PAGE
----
When it comes to art in our home I tend to buy what I like at that moment, over saving my money and buying that signed piece or original art hanging in the gallery.  The reason for this is that I learned early in marriage that I have a tendency to tire of some of the art trends that come and go.

An example of this, and there are many (I just don’t recall the names of the artists that have flitted across my decorating radar over the years), is in 1982 when we moved home to California from Texas (where we were transferred 2 years earlier), “French Country” was a huge design trend.  Not the kind of authentic, French country rooms we see today, but the kind I would call trend-of-the-decade, which various retailers then create accessories, art and furnishings for the consumer.

Garden, Home and PartyIn the early 80’s this was the look!  I had a version of this look in my home, maybe you did too.  I loved it for a decade or more.  (Maybe you still LOVE this style—I am not out to bash anyone’s personal taste, honest).  The artist, living at the time in  Orange County, that captured this French country look/style with his paintings was John Botz.  I loved his work, still do, but for a signed and numbered print back then, the price tag was too steep for our budget.  His work is wonderful in the right setting, but typical of my evolving style at the time, I would have since tired of his art for my home in  it’s current English country, old world, traditional incarnation, and then been compelled to sell it at a consignment store, at a loss.

John Botz, artistJohn Botz

About that time I began scouring antique shops and consignment stores for art I could afford.  I’ve lived with most of what I purchased back then for a very long time and love all of it.  As you will see, several pieces are old graphics I’ve framed.  Mostly, the framing is the most important thing, it can be costly, but it can make even a simple newspaper page look really nice.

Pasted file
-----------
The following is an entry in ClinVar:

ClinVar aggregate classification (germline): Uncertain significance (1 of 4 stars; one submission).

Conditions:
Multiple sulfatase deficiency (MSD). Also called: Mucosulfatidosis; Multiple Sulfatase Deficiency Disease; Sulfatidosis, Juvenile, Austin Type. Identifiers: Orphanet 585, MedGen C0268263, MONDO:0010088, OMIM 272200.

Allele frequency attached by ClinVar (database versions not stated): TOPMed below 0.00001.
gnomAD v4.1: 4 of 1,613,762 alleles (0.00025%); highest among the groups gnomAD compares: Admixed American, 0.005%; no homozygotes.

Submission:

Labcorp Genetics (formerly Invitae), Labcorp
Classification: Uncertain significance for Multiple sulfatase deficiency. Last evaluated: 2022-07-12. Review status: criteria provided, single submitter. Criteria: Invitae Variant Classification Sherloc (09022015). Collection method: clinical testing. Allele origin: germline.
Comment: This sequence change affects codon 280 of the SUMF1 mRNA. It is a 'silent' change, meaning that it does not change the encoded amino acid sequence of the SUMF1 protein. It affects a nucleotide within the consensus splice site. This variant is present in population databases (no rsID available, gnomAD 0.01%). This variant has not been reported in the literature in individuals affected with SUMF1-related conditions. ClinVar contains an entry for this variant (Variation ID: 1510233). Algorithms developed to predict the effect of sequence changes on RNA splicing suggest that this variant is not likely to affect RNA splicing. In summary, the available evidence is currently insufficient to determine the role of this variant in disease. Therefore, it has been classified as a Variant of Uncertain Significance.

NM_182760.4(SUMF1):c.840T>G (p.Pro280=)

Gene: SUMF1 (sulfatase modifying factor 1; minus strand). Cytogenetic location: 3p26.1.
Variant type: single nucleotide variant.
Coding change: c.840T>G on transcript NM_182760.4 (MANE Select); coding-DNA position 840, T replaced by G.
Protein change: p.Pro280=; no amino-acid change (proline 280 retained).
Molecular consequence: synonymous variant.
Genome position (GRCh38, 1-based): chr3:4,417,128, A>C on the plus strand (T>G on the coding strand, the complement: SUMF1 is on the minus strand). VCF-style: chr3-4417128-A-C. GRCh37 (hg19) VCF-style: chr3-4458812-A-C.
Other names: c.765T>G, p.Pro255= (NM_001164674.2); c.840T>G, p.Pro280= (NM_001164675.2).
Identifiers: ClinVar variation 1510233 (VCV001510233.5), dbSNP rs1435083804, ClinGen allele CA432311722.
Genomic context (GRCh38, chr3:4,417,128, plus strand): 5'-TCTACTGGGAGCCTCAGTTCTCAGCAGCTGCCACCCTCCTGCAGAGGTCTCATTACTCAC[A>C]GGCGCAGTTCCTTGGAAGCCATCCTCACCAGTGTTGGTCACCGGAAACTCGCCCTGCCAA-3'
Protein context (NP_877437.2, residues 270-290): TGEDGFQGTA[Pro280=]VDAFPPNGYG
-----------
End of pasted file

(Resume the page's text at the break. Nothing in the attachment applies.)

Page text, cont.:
Those that have been reading my posts know I’m a confessed Anglophile…

GHP Bethany House Art1Garden, Home and PartyI ordered this architectural print (below) from a frame shop and then the framer tea stained it to look old.  I apologize for the glare on the glass, it really does look old when you see it in person.

Garden, Home and PartyGarden, Home and PartyThe above painting is a favorite for a couple of reasons…it is a print on cardboard of The Skating Minister, originally painted by Sir Henry Raeburn, but it was a gift from my friend and long-time business partner, Wendy.  She had an artist friend that could touch up a print with paint and create the illusion of an actual oil painting.  Wendy “commissioned” her friend to paint this for me and I love it.

The print below was a gift from my Grandma.  It’s titled “Steady Johnny, Steady” and depicts a grandfather and his grandson walking with their fishing rods.  It always reminds me of the close relationship I enjoyed with my Grandma.

Garden, Home and PartyGarden, Home and PartyMy readers have seen this (above)…the historic sailing vessel painting is from a frame store that sells art students art.  It’s original, not signed, but a lovely painting and the best part, it’s very affordable!  {Thank you, Gretchen—I still want you to paint an Union Jack on the mast for me!}

The pair of riders is probably the most expensive painting I own.  I found it in an antique store in San Juan Capistrano.  The only reason I was able to buy it is that they accepted layaway.  It took a few more months of saving to have it framed, I think it was painted by a French painter and I never tire of looking at it {surprise}.

Garden, Home and Party

Garden, Home and PartyThe above picture was in storage at the office where I work.  They were thinking of pitching it…I rescued it and love it.  It’s some kind of art poster but it almost looks like a glass painting in person.

Alison, over at The Polohouse always comes up with such fun topics for her Favorites on the First, and this was no different.  Thanks, Alison.

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